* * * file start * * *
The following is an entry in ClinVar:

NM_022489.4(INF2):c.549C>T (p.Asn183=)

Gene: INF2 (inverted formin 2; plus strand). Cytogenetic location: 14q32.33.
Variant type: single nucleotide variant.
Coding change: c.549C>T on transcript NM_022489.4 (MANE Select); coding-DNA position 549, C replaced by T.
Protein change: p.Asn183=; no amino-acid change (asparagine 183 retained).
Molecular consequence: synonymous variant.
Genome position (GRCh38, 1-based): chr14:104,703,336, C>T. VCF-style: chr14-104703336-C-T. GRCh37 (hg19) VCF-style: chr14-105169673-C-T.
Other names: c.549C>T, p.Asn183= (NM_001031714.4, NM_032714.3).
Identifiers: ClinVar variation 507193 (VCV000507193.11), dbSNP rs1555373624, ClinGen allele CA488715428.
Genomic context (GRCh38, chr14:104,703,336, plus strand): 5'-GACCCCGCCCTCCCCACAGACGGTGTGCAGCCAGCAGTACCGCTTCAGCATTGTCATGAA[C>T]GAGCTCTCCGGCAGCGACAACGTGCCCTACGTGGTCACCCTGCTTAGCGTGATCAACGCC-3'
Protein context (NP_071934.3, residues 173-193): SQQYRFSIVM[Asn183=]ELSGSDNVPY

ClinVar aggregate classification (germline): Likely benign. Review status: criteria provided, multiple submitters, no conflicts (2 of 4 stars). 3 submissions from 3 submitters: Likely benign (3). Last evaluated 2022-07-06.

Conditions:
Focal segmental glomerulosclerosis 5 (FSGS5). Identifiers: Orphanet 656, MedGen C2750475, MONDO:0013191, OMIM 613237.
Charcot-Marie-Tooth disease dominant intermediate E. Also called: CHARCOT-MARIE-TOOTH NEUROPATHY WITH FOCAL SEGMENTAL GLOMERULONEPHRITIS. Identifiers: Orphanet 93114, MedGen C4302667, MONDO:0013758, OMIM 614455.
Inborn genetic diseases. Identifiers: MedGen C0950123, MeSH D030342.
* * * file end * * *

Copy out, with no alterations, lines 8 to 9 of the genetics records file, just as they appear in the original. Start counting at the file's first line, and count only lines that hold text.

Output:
Genome position (GRCh38, 1-based): chr14:104,703,336, C>T. VCF-style: chr14-104703336-C-T. GRCh37 (hg19) VCF-style: chr14-105169673-C-T.
Other names: c.549C>T, p.Asn183= (NM_001031714.4, NM_032714.3).